1. April 20, 2023, brings the first solar eclipse of the year. Most of its path will be over the ocean near Australia and Indonesia. For the best viewing, travel to Jakarta or Makassar in Indonesia; Darwin, Australia; Port Moresby, Papua New Guinea; Guam; or General Santos or Davao in the Phillippines. The Marshall Islands, Solomon Islands, and Northern Mariana Islands also provide viewing opportunities.


  1. The annular solar eclipse of 2023 takes place on October 14 and targets much of North and South America. From Brazil to Oregon, this eclipse offers more places and opportunities for viewing the path of totality than April’s eclipse. If you want the best views, travel to Eugene, Oregon; Albuquerque or Santa Fe, New Mexico; San Antonio or Midland, Texas; Belmopan or San Pedro, Belize; Limon, Costa Rica; Cali, Colombia; or Natal, Balsas, or Sao Felix do Xingu, Brazil. The options for partial viewing are even greater, including the majority of the United States (including Alaska and Hawaii), Canada, parts of Greenland, Cuba, Jamaica, the Dominica Republic, and all of the northern countries of South America.


  1. The only total solar eclipse of 2024 takes place on April 8. This one slices right through the United States from the northeast to the midwest and Texas. Canadian provinces of Ontario and Quebec will be in the path of totality, along with the states of Vermont, New York, Missouri, Indiana, Arkansas, and Ohio, and Durango and Sinaloa in Mexico. Almost everywhere else in Central America, the United States, and Canada will have partial viewing, including Hawaii. Iceland, Greenland, Cuba, and most of Portugal will also have visibility.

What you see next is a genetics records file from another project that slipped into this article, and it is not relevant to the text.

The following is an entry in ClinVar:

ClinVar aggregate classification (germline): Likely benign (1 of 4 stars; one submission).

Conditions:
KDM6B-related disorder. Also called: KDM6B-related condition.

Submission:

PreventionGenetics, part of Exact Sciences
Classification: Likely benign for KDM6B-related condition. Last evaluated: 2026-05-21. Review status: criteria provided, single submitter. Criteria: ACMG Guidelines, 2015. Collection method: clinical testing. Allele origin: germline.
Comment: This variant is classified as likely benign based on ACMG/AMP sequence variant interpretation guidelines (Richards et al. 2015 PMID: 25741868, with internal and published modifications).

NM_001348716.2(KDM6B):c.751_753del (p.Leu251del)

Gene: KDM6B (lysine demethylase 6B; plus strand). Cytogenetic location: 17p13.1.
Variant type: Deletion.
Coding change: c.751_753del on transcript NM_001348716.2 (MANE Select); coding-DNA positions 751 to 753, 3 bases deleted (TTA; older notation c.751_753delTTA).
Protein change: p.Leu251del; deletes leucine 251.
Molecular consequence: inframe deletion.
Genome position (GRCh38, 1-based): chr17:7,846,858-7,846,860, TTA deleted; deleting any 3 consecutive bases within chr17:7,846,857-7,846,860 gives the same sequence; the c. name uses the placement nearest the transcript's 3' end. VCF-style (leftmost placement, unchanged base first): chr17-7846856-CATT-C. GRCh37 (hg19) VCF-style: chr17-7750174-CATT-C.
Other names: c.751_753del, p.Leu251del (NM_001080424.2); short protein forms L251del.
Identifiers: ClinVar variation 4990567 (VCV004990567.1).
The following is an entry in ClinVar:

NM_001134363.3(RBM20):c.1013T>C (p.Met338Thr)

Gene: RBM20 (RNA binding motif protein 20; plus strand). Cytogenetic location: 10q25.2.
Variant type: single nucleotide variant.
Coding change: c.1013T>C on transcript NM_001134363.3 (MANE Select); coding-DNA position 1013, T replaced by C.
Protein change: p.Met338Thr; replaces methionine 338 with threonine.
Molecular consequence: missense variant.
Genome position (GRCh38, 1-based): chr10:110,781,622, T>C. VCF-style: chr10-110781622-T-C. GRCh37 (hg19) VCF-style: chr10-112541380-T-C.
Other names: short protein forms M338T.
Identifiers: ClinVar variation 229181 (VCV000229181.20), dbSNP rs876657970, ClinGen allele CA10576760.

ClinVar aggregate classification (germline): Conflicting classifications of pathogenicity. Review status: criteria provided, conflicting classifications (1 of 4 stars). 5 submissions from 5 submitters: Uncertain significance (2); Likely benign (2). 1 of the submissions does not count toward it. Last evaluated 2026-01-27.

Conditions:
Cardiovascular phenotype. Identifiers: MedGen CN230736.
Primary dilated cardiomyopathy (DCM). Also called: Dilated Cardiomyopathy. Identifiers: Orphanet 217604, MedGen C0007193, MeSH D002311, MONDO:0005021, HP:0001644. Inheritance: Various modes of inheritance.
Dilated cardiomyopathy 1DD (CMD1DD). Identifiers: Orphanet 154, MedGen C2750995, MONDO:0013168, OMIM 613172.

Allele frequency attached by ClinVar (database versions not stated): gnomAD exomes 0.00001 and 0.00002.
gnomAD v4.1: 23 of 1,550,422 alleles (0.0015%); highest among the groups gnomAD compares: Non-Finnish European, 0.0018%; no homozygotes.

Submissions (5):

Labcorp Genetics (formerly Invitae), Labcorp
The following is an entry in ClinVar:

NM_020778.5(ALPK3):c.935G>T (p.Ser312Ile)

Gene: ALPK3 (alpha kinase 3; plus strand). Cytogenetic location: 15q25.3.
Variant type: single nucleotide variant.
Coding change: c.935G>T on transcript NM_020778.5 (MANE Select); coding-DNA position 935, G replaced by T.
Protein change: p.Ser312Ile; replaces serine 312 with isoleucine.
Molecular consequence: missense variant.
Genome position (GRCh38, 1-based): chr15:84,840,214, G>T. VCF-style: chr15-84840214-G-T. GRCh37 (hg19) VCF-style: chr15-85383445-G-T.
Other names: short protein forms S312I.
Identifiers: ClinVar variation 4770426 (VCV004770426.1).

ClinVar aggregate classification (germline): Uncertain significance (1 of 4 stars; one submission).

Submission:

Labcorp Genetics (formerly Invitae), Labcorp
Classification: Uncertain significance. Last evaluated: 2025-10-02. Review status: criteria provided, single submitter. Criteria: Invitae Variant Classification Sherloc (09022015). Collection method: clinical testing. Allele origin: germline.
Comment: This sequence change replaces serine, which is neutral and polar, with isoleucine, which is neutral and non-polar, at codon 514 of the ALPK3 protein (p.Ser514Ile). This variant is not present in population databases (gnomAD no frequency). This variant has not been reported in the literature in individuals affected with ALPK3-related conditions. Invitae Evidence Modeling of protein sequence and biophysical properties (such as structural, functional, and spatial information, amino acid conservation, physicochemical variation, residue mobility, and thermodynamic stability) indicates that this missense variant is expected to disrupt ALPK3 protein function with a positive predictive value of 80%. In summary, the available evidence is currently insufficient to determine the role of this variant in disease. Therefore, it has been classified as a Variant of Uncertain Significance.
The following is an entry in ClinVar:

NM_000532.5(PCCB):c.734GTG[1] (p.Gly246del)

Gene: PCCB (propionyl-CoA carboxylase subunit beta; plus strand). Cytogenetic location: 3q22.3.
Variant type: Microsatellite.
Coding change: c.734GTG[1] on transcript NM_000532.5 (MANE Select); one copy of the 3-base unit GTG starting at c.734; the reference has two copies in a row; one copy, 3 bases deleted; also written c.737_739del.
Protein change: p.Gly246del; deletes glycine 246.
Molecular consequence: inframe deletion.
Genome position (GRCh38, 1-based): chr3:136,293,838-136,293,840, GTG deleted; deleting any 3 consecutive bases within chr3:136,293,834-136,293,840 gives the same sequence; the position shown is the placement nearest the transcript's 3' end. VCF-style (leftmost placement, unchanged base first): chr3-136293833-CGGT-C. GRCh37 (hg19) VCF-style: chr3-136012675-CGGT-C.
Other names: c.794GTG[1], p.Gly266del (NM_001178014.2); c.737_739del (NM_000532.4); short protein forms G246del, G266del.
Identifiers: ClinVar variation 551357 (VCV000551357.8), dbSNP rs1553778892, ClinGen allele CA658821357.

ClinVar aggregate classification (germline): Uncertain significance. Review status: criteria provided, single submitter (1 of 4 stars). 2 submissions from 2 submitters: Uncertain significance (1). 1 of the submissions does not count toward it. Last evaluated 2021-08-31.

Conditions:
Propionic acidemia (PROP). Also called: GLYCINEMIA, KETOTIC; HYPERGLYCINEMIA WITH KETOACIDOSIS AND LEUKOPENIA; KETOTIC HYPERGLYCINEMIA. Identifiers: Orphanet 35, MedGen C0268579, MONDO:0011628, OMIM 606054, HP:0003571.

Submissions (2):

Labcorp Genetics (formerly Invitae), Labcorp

1. There’s only a tiny band of annularity for this annular solar eclipse on October 2, 2024. Most of its direct path is over the Pacific Ocean, but it will travel across Easter Island, Chile and Puerto Deseado, Argentina. Partial viewing areas are much larger, including Hawaii, French Polynesia, Palmyra Atoll, the Falkland Islands, Samoa, and Uruguay. Viewing will also extend to much of Antarctica and the northernmost tip of New Zealand.


  1. The first solar eclipse of 2025 begins on March 29 and will only be partially visible. For the best viewing, you’ll want to travel to Nova Scotia or Quebec in Canada. Less desirable viewing (but viewing nonetheless) can be experienced in Brussels, Belgium; London; New York City, New York; Madrid; Augusta, Maine; Norway; Sweden, and Finland.


  1. September 21, 2025, will bring another partial solar eclipse, this time in the southernmost part of the world. Most of Antarctica will get to experience the viewing, along with all of New Zealand. Australian towns on the southeast coast, including Lord Howe Island, Hobart, and Macquarie Island will have slight views. Other South Pacific locales include American Samoa, Fiji, Cook Islands, and Tonga, among others.


  1. The southern tip of South America, a larger portion of Africa’s south, and much of Antarctica will experience a total solar eclipse on February 17, 2026. The only place where you’ll see totality is Concordia Station in Antarctica, which might be hard to get to. However, you should be able to get a clear partial view from Cape Town or Johannesburg in South Africa; Victoria, Seychelles; Harare, Zimbabwe; and Maputo, Mozambique. Madagascar, Mauritius, and Botswana will also have some areas for viewing.


  1. August 12, 2026, is the second and final solar eclipse of the year. Spain is the single-best place to experience totality, including the cities of Santander, Oviedo, Ibiza, Huesca, Palma, Mahon, and Zaragoza. Iceland will also have locations in the direct path, including Borgarnes, Reykjavik, and Keflavik. Greenland, France, Germany, and the United Kingdom will have the second-best views outside of totality. Partial eclipse viewing will also extend to much of Canada, Alaska, and the northeast United States.